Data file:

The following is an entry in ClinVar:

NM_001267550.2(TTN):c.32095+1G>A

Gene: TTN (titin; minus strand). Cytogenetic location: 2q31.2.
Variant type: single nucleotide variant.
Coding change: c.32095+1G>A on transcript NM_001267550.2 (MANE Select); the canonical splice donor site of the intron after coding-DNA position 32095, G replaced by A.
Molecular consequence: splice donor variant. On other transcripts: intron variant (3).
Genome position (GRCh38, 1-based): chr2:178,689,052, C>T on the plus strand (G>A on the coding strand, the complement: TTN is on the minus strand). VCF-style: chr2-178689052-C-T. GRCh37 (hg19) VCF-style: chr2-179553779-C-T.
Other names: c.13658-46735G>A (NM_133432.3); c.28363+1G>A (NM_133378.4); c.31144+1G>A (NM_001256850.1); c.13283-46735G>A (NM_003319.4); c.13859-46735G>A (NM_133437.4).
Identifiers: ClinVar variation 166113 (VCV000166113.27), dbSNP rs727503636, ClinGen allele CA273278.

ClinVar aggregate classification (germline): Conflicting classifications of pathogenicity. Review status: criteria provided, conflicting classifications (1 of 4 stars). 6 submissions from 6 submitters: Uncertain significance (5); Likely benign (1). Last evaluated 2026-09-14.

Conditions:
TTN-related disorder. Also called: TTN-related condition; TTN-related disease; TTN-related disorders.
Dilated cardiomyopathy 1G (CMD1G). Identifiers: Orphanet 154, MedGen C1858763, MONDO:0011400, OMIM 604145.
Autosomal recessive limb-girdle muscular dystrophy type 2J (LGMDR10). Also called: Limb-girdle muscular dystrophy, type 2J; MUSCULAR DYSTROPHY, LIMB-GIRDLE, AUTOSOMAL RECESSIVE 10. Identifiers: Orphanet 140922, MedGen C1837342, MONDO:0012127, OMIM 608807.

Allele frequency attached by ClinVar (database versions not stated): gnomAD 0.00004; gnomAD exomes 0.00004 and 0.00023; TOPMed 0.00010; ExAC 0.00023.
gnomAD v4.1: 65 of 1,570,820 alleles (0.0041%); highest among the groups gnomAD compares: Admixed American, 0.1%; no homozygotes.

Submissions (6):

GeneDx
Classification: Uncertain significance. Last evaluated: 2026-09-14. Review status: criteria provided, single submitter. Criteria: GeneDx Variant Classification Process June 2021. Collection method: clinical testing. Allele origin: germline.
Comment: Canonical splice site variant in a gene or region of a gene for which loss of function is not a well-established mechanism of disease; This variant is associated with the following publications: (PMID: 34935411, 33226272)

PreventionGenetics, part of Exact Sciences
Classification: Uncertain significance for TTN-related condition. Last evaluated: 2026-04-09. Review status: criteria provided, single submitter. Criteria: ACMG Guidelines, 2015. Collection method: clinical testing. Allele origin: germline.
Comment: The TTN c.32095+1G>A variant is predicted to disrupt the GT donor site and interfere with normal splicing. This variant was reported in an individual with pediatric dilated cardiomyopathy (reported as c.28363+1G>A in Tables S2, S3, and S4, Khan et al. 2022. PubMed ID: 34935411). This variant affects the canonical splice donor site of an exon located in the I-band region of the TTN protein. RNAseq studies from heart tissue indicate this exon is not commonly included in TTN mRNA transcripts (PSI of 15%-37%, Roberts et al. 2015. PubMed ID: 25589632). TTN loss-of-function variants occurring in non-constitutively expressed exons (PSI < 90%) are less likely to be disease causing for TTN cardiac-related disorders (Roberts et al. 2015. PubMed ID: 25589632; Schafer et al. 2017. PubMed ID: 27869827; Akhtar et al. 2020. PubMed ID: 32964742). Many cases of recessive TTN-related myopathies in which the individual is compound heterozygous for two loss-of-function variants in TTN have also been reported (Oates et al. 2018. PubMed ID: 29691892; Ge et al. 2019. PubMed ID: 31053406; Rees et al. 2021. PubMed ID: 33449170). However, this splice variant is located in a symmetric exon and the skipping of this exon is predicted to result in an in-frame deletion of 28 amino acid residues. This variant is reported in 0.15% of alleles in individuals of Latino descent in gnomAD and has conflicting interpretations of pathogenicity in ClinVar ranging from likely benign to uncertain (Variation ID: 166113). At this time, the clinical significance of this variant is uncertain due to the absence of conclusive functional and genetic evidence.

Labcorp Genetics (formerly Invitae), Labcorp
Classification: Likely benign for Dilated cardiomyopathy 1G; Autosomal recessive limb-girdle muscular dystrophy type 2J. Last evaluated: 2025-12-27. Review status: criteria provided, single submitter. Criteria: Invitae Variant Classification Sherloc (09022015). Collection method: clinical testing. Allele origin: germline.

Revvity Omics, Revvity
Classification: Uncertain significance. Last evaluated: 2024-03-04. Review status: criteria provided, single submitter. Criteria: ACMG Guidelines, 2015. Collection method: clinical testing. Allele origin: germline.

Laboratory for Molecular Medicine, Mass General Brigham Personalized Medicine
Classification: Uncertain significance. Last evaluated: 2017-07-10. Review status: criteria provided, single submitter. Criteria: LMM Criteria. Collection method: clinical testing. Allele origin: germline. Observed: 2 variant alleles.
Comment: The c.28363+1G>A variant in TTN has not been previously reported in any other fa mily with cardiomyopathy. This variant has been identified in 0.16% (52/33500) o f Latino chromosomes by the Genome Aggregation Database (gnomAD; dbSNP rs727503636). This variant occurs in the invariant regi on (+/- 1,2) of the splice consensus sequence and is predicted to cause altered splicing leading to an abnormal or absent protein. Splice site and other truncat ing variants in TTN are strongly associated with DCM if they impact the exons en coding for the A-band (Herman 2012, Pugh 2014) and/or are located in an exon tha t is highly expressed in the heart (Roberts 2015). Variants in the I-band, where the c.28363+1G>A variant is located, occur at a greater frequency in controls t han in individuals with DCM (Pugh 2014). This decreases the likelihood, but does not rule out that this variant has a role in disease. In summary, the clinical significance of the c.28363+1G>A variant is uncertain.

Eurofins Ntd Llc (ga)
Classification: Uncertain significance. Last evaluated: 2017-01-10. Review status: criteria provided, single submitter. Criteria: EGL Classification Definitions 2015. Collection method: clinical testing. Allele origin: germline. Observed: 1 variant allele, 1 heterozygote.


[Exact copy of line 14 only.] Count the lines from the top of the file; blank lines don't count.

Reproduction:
Autosomal recessive limb-girdle muscular dystrophy type 2J (LGMDR10). Also called: Limb-girdle muscular dystrophy, type 2J; MUSCULAR DYSTROPHY, LIMB-GIRDLE, AUTOSOMAL RECESSIVE 10. Identifiers: Orphanet 140922, MedGen C1837342, MONDO:0012127, OMIM 608807.